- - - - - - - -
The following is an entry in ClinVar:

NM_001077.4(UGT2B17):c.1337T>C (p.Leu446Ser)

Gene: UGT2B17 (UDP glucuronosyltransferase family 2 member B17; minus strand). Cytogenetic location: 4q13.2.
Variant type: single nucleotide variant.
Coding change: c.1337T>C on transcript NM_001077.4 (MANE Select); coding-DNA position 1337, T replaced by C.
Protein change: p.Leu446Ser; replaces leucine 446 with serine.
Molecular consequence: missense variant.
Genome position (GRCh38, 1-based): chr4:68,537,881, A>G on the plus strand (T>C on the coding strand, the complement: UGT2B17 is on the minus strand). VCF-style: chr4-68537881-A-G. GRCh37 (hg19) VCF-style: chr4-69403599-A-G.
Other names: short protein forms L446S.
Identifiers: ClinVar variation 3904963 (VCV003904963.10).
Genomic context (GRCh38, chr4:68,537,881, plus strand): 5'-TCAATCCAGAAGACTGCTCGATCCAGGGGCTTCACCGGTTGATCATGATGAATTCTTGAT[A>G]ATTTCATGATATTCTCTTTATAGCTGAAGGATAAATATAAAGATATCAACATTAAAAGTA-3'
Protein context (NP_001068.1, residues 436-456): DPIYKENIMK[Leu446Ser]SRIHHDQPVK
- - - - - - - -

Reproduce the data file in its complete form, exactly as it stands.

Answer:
The following is an entry in ClinVar:

NM_001077.4(UGT2B17):c.1337T>C (p.Leu446Ser)

Gene: UGT2B17 (UDP glucuronosyltransferase family 2 member B17; minus strand). Cytogenetic location: 4q13.2.
Variant type: single nucleotide variant.
Coding change: c.1337T>C on transcript NM_001077.4 (MANE Select); coding-DNA position 1337, T replaced by C.
Protein change: p.Leu446Ser; replaces leucine 446 with serine.
Molecular consequence: missense variant.
Genome position (GRCh38, 1-based): chr4:68,537,881, A>G on the plus strand (T>C on the coding strand, the complement: UGT2B17 is on the minus strand). VCF-style: chr4-68537881-A-G. GRCh37 (hg19) VCF-style: chr4-69403599-A-G.
Other names: short protein forms L446S.
Identifiers: ClinVar variation 3904963 (VCV003904963.10).
Genomic context (GRCh38, chr4:68,537,881, plus strand): 5'-TCAATCCAGAAGACTGCTCGATCCAGGGGCTTCACCGGTTGATCATGATGAATTCTTGAT[A>G]ATTTCATGATATTCTCTTTATAGCTGAAGGATAAATATAAAGATATCAACATTAAAAGTA-3'
Protein context (NP_001068.1, residues 436-456): DPIYKENIMK[Leu446Ser]SRIHHDQPVK